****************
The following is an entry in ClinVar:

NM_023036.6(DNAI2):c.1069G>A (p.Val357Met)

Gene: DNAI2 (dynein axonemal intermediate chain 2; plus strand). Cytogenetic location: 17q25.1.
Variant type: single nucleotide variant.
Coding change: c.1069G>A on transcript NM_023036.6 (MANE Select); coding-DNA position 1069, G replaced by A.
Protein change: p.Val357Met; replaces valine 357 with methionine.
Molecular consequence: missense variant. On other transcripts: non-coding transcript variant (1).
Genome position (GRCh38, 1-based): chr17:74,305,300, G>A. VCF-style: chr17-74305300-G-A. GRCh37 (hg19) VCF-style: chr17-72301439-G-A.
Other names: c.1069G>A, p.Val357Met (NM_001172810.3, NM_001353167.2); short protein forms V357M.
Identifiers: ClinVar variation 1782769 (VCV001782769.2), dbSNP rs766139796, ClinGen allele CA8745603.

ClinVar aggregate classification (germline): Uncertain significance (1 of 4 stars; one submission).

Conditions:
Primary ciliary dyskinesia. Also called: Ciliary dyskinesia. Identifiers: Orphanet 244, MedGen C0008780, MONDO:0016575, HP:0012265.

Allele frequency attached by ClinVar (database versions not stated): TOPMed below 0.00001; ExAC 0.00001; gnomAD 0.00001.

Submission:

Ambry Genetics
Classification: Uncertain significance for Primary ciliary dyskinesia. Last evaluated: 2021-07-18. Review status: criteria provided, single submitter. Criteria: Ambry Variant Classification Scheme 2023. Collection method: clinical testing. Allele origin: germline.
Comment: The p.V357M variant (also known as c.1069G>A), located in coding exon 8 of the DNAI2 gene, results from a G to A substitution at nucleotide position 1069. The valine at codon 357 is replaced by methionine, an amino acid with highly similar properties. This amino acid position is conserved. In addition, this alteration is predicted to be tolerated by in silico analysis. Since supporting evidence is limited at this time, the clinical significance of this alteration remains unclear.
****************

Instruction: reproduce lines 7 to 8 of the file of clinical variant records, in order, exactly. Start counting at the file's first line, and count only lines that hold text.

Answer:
Molecular consequence: missense variant. On other transcripts: non-coding transcript variant (1).
Genome position (GRCh38, 1-based): chr17:74,305,300, G>A. VCF-style: chr17-74305300-G-A. GRCh37 (hg19) VCF-style: chr17-72301439-G-A.